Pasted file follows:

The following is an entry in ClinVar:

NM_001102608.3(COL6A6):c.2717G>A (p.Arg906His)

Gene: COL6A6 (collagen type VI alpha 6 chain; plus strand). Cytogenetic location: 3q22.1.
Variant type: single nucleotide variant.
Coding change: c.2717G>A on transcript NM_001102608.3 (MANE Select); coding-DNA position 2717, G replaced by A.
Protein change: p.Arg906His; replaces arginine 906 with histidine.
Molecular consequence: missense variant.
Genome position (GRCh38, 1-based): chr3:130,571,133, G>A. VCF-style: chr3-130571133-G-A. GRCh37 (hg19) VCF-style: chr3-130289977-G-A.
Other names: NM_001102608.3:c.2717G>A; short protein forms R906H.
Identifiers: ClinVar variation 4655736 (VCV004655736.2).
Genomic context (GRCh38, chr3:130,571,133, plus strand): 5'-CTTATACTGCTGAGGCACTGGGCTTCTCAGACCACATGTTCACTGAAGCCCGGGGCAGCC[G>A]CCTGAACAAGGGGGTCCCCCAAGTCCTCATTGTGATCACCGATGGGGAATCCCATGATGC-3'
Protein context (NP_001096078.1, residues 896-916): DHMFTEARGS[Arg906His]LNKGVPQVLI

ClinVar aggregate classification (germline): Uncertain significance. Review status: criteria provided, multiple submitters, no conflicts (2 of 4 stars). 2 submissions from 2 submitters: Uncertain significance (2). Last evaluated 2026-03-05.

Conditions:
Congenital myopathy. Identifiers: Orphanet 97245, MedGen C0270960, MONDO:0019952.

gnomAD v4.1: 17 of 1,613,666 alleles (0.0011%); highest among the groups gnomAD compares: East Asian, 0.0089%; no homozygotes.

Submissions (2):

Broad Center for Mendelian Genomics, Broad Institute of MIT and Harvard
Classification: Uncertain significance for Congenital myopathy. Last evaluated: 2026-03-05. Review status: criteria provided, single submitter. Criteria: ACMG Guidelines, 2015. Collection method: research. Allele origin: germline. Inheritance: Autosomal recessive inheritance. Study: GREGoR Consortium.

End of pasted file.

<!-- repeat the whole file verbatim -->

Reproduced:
The following is an entry in ClinVar:

NM_001102608.3(COL6A6):c.2717G>A (p.Arg906His)

Gene: COL6A6 (collagen type VI alpha 6 chain; plus strand). Cytogenetic location: 3q22.1.
Variant type: single nucleotide variant.
Coding change: c.2717G>A on transcript NM_001102608.3 (MANE Select); coding-DNA position 2717, G replaced by A.
Protein change: p.Arg906His; replaces arginine 906 with histidine.
Molecular consequence: missense variant.
Genome position (GRCh38, 1-based): chr3:130,571,133, G>A. VCF-style: chr3-130571133-G-A. GRCh37 (hg19) VCF-style: chr3-130289977-G-A.
Other names: NM_001102608.3:c.2717G>A; short protein forms R906H.
Identifiers: ClinVar variation 4655736 (VCV004655736.2).
Genomic context (GRCh38, chr3:130,571,133, plus strand): 5'-CTTATACTGCTGAGGCACTGGGCTTCTCAGACCACATGTTCACTGAAGCCCGGGGCAGCC[G>A]CCTGAACAAGGGGGTCCCCCAAGTCCTCATTGTGATCACCGATGGGGAATCCCATGATGC-3'
Protein context (NP_001096078.1, residues 896-916): DHMFTEARGS[Arg906His]LNKGVPQVLI

ClinVar aggregate classification (germline): Uncertain significance. Review status: criteria provided, multiple submitters, no conflicts (2 of 4 stars). 2 submissions from 2 submitters: Uncertain significance (2). Last evaluated 2026-03-05.

Conditions:
Congenital myopathy. Identifiers: Orphanet 97245, MedGen C0270960, MONDO:0019952.

gnomAD v4.1: 17 of 1,613,666 alleles (0.0011%); highest among the groups gnomAD compares: East Asian, 0.0089%; no homozygotes.

Submissions (2):

Broad Center for Mendelian Genomics, Broad Institute of MIT and Harvard
Classification: Uncertain significance for Congenital myopathy. Last evaluated: 2026-03-05. Review status: criteria provided, single submitter. Criteria: ACMG Guidelines, 2015. Collection method: research. Allele origin: germline. Inheritance: Autosomal recessive inheritance. Study: GREGoR Consortium.